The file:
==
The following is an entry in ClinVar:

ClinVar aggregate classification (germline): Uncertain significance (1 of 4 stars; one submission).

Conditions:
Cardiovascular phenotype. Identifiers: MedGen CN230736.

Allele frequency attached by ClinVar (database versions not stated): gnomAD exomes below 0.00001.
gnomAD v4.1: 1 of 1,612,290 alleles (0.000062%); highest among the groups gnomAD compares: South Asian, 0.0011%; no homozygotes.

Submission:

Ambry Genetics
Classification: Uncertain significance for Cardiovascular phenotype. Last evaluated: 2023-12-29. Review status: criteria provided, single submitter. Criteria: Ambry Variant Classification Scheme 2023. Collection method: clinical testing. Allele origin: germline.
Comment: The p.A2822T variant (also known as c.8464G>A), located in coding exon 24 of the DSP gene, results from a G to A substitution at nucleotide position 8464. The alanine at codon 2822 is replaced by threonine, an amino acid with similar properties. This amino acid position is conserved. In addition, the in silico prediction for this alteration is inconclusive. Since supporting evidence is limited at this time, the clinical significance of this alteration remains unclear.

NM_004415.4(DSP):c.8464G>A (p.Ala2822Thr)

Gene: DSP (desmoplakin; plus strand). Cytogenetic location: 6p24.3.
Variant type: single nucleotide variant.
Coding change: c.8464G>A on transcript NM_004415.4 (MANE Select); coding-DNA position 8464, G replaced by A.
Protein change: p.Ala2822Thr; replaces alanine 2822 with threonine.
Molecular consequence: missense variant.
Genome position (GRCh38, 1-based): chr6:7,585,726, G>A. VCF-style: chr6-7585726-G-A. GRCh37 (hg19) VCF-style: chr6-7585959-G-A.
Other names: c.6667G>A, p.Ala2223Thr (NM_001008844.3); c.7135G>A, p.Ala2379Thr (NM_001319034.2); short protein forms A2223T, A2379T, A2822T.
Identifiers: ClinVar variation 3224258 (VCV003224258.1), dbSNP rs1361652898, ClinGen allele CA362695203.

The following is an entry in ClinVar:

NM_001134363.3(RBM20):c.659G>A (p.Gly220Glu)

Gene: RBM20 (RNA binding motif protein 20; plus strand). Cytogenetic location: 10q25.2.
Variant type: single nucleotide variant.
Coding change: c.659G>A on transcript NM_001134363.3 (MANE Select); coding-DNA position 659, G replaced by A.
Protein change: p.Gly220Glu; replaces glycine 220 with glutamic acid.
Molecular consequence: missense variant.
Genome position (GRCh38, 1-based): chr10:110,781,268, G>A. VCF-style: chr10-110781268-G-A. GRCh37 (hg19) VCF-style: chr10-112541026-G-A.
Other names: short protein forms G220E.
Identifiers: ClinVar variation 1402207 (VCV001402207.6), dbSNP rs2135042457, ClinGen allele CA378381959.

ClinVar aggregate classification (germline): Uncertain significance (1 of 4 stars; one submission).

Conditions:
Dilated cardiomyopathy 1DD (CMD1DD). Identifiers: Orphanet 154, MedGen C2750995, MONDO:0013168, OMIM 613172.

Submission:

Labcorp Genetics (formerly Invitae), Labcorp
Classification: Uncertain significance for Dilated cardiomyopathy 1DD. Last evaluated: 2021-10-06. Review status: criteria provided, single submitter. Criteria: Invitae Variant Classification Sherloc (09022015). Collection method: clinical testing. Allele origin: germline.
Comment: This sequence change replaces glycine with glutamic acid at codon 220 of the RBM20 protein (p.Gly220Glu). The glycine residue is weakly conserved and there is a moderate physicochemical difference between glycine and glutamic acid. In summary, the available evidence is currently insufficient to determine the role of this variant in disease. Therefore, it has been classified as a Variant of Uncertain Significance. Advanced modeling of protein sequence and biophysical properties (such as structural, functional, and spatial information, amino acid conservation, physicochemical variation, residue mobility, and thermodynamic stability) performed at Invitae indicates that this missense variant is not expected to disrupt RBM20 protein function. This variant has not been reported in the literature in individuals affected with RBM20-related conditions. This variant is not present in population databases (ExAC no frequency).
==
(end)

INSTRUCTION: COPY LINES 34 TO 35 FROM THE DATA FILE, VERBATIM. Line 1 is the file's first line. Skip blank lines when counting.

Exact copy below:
Labcorp Genetics (formerly Invitae), Labcorp
Classification: Uncertain significance for Dilated cardiomyopathy 1DD. Last evaluated: 2021-10-06. Review status: criteria provided, single submitter. Criteria: Invitae Variant Classification Sherloc (09022015). Collection method: clinical testing. Allele origin: germline.